Opposition councillors last week dismissed President Seretse Khama Ian Khama’s remarks that dialogue is important for national development as a farce. The councillors last week walked out of a full council meeting attended by cabinet and the President, in protest against the exclusion of the media. They questioned why consultation between politically elected representatives should be held in secrecy.
After President Khama’s opening remarks, the media were told to go out, and opposition councillors walked out in protest. Councillor Ephraim Mabengano later said the decision to exclude the media and members of the public from an ordinary full council meeting was a breach of the council standing orders.
“The city clerk notified us that this was an ordinary full council meeting. We walked out in protest against the exclusion of the media and other stakeholders, which is a desecration of regulation 20 of the Township Act and standing order 13,” he said.
When addressing the full council meeting before the walk out, Khama said planning and development should be participatory, and encouraged people to express their opinion.
“Dialogue must be achieved between policy makers, development authorities and communities. We have a responsibility to account to our people and be responsive to their needs,” he said.
But the councillors said Khama went against his very statements by barring the media. They said the program did not give them an opportunity to respond to the President’s statements and engage cabinet on their constituents’ needs.
“The media disseminates information to our electorate, and their exclusion from such an important meeting is unfortunate. We wonder what is so secretive about our meeting with cabinet. Also, the program is very restrictive. We are only here to listen and not ask questions. This is not dialogue,” said Sebaleo Thekiso, councillor for Village Ward.
Thekiso also raised suspicions on the motive behind the President and cabinet’s visit, saying it is politically motivated and is not a genuine attempt to harness national development.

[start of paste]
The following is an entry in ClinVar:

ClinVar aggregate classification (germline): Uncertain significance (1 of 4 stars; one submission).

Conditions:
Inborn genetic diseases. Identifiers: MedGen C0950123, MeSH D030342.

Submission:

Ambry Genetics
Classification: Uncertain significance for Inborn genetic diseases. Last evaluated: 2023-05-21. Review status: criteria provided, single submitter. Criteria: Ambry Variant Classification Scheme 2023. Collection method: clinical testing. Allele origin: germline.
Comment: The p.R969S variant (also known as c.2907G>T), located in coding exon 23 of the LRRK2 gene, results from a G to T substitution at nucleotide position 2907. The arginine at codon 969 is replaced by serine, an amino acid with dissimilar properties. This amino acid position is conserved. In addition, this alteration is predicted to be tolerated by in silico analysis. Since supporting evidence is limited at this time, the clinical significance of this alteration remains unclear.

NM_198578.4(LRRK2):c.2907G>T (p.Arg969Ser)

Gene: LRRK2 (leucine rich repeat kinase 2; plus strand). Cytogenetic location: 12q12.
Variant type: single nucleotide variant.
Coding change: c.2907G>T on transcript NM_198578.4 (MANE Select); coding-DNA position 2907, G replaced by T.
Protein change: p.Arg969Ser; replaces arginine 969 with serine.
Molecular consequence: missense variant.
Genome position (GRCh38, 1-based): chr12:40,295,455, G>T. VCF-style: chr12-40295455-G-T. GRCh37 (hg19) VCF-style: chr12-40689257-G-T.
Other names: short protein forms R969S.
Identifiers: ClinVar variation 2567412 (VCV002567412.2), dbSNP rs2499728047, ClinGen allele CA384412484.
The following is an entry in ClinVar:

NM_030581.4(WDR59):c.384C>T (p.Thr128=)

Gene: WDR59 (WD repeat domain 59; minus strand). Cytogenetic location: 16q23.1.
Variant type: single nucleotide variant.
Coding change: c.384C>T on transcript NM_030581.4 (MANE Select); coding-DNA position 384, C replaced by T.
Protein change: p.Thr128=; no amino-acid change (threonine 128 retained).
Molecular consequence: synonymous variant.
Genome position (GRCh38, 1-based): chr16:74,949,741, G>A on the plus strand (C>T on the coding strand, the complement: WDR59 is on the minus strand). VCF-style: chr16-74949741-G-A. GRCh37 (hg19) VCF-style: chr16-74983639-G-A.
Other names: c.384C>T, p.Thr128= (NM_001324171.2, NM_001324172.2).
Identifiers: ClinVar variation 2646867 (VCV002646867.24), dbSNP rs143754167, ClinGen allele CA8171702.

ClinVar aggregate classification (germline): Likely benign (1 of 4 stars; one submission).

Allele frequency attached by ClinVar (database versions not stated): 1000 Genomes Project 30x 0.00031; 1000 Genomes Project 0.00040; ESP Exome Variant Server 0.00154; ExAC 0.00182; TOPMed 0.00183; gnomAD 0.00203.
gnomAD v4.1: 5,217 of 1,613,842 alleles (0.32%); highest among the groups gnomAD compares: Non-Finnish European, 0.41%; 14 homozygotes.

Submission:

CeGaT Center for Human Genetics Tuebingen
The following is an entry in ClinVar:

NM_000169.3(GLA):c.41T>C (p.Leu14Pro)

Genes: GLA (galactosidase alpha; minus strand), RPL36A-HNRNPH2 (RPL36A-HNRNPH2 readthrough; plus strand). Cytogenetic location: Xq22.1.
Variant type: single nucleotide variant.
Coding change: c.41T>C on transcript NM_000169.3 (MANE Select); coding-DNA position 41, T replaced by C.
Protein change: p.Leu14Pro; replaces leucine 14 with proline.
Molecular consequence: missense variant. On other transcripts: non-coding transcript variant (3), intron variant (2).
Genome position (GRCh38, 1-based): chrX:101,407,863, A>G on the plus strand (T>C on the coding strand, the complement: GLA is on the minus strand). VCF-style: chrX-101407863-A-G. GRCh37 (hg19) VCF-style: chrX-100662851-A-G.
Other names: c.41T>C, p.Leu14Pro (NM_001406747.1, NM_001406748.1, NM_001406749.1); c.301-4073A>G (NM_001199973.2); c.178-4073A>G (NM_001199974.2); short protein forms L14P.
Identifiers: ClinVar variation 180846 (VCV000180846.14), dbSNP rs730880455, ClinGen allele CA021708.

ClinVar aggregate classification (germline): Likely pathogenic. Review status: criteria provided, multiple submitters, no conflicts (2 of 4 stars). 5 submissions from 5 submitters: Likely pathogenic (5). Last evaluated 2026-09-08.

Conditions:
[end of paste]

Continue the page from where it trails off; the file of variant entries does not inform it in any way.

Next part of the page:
He questioned the timing of Khama’s visits, saying they are meant to unite Botswana Democratic Party councillors and suppress the exodus of BDP members to the newly formed Botswana Movement for Democracy.
Before the meeting, a communiqu├® from the Gaborone City Council notified the private press that they would not be allowed to cover the presidential address. After a flurry of protests, GCC reneged on its initial stance and allowed the private press to cover the presidential address. The Office of the President later distanced itself from the GCC statement, saying they never instructed anyone to bar the private press from covering the event.
“No such instruction has been issued to GCC by the Office of the President. In fact, the press is invited and encouraged to attend the meeting,” read a statement from Sipho Madisa, Deputy Senior Private Secretary to the President.
For his part Deputy Permanent Secretary Jeff Ramsay reaffirmed the Office of the President’s commitment to working with journalists from the private as well as public sector.
“This commitment is reflected in ongoing outreach efforts in other areas, including inclusion of private journalists in press teams covering the President abroad,” he said.